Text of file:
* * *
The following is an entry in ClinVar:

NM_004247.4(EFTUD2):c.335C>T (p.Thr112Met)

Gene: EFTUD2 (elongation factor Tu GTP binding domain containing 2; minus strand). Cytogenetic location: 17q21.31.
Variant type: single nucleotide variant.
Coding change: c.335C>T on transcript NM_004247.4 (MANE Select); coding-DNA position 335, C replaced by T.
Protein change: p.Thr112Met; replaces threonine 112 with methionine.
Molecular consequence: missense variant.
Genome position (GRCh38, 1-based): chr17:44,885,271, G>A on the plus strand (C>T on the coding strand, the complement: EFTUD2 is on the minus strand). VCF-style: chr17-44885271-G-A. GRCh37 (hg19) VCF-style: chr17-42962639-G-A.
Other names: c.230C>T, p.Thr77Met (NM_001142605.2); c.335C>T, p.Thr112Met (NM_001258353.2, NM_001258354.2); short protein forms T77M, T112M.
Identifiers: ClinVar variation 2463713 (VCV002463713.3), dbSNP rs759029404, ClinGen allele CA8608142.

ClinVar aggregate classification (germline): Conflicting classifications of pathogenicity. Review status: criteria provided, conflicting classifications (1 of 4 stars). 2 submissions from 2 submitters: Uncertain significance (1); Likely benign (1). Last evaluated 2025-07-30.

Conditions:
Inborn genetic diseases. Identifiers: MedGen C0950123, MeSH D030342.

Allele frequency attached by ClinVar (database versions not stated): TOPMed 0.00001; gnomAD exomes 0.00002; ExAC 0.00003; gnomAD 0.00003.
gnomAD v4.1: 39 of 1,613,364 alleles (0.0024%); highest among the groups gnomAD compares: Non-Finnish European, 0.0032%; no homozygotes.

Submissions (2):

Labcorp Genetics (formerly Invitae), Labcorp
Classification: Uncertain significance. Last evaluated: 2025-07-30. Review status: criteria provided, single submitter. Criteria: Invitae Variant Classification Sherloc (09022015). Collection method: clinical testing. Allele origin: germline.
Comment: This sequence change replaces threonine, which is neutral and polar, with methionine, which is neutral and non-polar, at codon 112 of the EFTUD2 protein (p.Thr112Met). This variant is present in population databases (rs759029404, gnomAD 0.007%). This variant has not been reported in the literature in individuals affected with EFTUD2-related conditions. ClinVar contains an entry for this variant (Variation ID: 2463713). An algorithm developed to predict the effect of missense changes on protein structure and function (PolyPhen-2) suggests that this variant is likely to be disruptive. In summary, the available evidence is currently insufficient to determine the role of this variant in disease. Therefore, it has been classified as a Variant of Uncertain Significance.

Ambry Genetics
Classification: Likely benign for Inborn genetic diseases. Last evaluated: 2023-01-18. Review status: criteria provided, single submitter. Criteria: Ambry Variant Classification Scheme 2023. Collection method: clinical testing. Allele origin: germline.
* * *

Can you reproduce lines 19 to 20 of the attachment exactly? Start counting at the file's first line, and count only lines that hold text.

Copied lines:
Comment: This sequence change replaces threonine, which is neutral and polar, with methionine, which is neutral and non-polar, at codon 112 of the EFTUD2 protein (p.Thr112Met). This variant is present in population databases (rs759029404, gnomAD 0.007%). This variant has not been reported in the literature in individuals affected with EFTUD2-related conditions. ClinVar contains an entry for this variant (Variation ID: 2463713). An algorithm developed to predict the effect of missense changes on protein structure and function (PolyPhen-2) suggests that this variant is likely to be disruptive. In summary, the available evidence is currently insufficient to determine the role of this variant in disease. Therefore, it has been classified as a Variant of Uncertain Significance.

Ambry Genetics